"For his second exhibition with the Gallery, Yellin presents large scale, cast resin sculptures. Some tower over eight feet in height. His works, reminiscent of insects and plants captured in amber, are a fusion of sculpture and drawing. The illusion of encapsulated specimens in suspension is achieved by layering drawings in acrylic or India ink on resin. Yellin builds his drawings, sometimes as many as two hundred, one on top of the next in precise orientations. The overlap and transparency of each layer result in an astounding effect of three-dimensionality. When viewed in the round, a new set of ideas surfaces. Seen from the side, the images mimic the optical trickery of holograms, disappearing and re-appearing at once. As portions of the image fall in and out of focus, the underlying, individual layers re-assert themselves and reinforce the mutually supportive relationship between drawing and sculpture and the deliberate construction of illusion. As scientists meticulously collect and study organisms of this world, Yellin has fastidiously created his own taxonomy of species that resemble organic structures; vines, skeletons, sea anemones, in another. Yellin has quickly mastered both his craft and vision and expanded on his ideas not only in scale but in concept. Set before us, in the most unnerving way, are beautifully crafted, suspended animations of the unknown yet familiar." -

Robert Miller Gallery

Friday, June 15, 2007

Duke Nukem

Is it just me or do you miss the days of the unbeatable online demo games? I sit on my 2000 Silver iBook, sifting through the remnants of the person I used to be as I came across a copy of Duke Nukem 3D Demo. Inarguably one of the greatest first person shooters of its day, the demo is frustratingly hard, savage and without proper instructions. But that’s part of the fun. You find yourself immersed in a Bladerunneresque world only constricted by the Zombies, who are relatively easy to kill one by one, but together make it almost impossible to remain alive. I then realize there are simple codes to attaining unlimited health, and equally easy codes to make the strippers undress themselves, and I find myself in a journey through conscious thoughts of the person I used to be. I blast the Ludacris and the rare Chris Webber and Allen Iverson tracks that were only free if you were really good at navigating through Napster. Barmitzvah planning that I had erased from my brain years ago came back to me like I had just eaten Proust's cake or cobbler, or whatever that man ate before constructing his beautiful modernist epic about relative memory. Journeying through nostalgia can be one of the revelatory experiences in one's life. If you have an old computer, I suggest you look through it, and if you ever had Sim Cinema, you will remember the days when Will Smith only made ten million dollars a movie and Arnold Schwarzenegger made 25. If you're wondering where this past is going, you may be at a loss. Art has become the appropriation of an endemnic, diminishing historical awareness. The world is no longer composed so simply, so that all people live with a limited attention span. Through the exploration of the past we can predict the course of the future. When I was an adolescent, subconsciously influenced by a burgeoning and conflated society of global Internet capitalism, traces of the person I once was have all but vanished. In the same era David Foster Wallace had already composed his magnum opus Infinite Jest, which essentially predicts the rise of YouTube, the inclusion of Mexico in the United States public policy and the future of AA. His novel is evidence proving that possessed by the cultural norms of a time, one can vaguely understand cultural consciousness, and be an ambassador, bridging the gap between the present and the future. So users, while looking at the art that floods our pages, be aware of a context that the world has never seen before and will never see again.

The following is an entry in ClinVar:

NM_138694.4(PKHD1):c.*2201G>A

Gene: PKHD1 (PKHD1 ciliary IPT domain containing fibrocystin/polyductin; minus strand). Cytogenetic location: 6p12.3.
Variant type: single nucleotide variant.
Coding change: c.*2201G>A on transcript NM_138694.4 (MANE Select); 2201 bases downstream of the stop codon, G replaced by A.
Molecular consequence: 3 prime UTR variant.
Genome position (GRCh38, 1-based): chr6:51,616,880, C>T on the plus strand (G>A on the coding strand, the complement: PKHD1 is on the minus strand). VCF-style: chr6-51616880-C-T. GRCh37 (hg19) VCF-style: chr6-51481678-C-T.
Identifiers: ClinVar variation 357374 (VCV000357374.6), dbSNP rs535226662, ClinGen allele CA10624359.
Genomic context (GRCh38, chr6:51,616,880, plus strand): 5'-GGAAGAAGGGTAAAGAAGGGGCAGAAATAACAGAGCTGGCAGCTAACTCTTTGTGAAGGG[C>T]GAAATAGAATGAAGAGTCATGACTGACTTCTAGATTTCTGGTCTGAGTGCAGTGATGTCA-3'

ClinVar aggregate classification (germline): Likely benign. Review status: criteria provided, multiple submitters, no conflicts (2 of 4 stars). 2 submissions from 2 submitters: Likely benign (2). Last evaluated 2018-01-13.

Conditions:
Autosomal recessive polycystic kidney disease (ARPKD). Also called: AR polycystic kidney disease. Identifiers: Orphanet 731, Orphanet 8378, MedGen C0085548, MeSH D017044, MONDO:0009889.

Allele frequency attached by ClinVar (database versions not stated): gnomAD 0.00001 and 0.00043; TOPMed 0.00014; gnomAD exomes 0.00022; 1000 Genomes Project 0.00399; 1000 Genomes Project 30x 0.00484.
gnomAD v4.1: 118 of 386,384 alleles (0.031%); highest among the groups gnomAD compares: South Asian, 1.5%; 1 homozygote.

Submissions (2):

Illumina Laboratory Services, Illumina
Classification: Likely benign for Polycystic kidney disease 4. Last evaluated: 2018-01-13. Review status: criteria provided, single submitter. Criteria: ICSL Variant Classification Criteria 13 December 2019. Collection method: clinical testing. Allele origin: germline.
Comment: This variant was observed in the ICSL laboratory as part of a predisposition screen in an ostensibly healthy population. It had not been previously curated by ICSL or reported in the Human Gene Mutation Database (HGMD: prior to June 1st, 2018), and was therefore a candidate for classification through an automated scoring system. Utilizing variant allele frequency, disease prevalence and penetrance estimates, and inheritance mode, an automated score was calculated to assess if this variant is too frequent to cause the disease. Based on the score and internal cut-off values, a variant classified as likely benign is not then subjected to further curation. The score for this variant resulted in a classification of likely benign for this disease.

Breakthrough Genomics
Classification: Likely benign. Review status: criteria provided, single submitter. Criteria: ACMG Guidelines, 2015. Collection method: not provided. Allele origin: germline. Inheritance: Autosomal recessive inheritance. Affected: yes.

Thursday, June 14, 2007

A View from Art Basel

photos by stefan simchowitz